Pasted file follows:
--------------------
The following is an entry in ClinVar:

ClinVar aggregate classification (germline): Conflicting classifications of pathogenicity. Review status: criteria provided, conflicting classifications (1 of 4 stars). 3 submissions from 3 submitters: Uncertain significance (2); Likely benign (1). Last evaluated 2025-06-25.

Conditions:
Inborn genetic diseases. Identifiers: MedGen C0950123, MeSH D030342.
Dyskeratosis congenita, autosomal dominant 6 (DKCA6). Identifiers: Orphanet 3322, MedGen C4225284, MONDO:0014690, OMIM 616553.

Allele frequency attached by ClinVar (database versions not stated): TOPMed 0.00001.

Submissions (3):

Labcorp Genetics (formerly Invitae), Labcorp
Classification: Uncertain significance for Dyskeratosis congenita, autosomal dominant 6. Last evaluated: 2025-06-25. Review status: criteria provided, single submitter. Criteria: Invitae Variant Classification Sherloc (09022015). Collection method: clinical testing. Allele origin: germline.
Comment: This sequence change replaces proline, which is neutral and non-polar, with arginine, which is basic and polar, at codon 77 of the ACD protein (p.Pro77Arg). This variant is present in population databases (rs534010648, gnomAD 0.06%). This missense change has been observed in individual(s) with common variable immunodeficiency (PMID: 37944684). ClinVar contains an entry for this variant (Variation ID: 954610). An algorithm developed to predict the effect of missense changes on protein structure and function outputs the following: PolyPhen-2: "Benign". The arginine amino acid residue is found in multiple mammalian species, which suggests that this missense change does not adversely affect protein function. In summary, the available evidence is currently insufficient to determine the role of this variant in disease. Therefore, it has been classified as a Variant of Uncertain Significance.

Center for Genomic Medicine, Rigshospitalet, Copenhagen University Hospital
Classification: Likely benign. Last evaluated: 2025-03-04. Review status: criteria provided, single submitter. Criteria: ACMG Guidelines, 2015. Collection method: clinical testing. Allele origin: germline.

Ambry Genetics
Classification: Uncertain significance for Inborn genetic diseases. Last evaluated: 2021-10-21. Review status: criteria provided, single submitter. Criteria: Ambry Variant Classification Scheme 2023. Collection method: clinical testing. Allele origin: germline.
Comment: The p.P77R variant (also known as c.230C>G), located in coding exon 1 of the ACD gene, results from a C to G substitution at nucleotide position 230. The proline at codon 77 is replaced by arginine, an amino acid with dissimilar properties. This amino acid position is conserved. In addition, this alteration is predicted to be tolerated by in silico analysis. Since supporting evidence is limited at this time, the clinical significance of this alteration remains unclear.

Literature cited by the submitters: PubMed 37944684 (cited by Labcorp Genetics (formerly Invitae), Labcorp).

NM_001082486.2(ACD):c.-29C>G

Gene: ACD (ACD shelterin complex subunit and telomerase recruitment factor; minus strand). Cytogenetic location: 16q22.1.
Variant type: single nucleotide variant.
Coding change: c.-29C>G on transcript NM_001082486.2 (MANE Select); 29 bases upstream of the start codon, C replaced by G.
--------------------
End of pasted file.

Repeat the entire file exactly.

The following is an entry in ClinVar:

ClinVar aggregate classification (germline): Conflicting classifications of pathogenicity. Review status: criteria provided, conflicting classifications (1 of 4 stars). 3 submissions from 3 submitters: Uncertain significance (2); Likely benign (1). Last evaluated 2025-06-25.

Conditions:
Inborn genetic diseases. Identifiers: MedGen C0950123, MeSH D030342.
Dyskeratosis congenita, autosomal dominant 6 (DKCA6). Identifiers: Orphanet 3322, MedGen C4225284, MONDO:0014690, OMIM 616553.

Allele frequency attached by ClinVar (database versions not stated): TOPMed 0.00001.

Submissions (3):

Labcorp Genetics (formerly Invitae), Labcorp
Classification: Uncertain significance for Dyskeratosis congenita, autosomal dominant 6. Last evaluated: 2025-06-25. Review status: criteria provided, single submitter. Criteria: Invitae Variant Classification Sherloc (09022015). Collection method: clinical testing. Allele origin: germline.
Comment: This sequence change replaces proline, which is neutral and non-polar, with arginine, which is basic and polar, at codon 77 of the ACD protein (p.Pro77Arg). This variant is present in population databases (rs534010648, gnomAD 0.06%). This missense change has been observed in individual(s) with common variable immunodeficiency (PMID: 37944684). ClinVar contains an entry for this variant (Variation ID: 954610). An algorithm developed to predict the effect of missense changes on protein structure and function outputs the following: PolyPhen-2: "Benign". The arginine amino acid residue is found in multiple mammalian species, which suggests that this missense change does not adversely affect protein function. In summary, the available evidence is currently insufficient to determine the role of this variant in disease. Therefore, it has been classified as a Variant of Uncertain Significance.

Center for Genomic Medicine, Rigshospitalet, Copenhagen University Hospital
Classification: Likely benign. Last evaluated: 2025-03-04. Review status: criteria provided, single submitter. Criteria: ACMG Guidelines, 2015. Collection method: clinical testing. Allele origin: germline.

Ambry Genetics
Classification: Uncertain significance for Inborn genetic diseases. Last evaluated: 2021-10-21. Review status: criteria provided, single submitter. Criteria: Ambry Variant Classification Scheme 2023. Collection method: clinical testing. Allele origin: germline.
Comment: The p.P77R variant (also known as c.230C>G), located in coding exon 1 of the ACD gene, results from a C to G substitution at nucleotide position 230. The proline at codon 77 is replaced by arginine, an amino acid with dissimilar properties. This amino acid position is conserved. In addition, this alteration is predicted to be tolerated by in silico analysis. Since supporting evidence is limited at this time, the clinical significance of this alteration remains unclear.

Literature cited by the submitters: PubMed 37944684 (cited by Labcorp Genetics (formerly Invitae), Labcorp).

NM_001082486.2(ACD):c.-29C>G

Gene: ACD (ACD shelterin complex subunit and telomerase recruitment factor; minus strand). Cytogenetic location: 16q22.1.
Variant type: single nucleotide variant.
Coding change: c.-29C>G on transcript NM_001082486.2 (MANE Select); 29 bases upstream of the start codon, C replaced by G.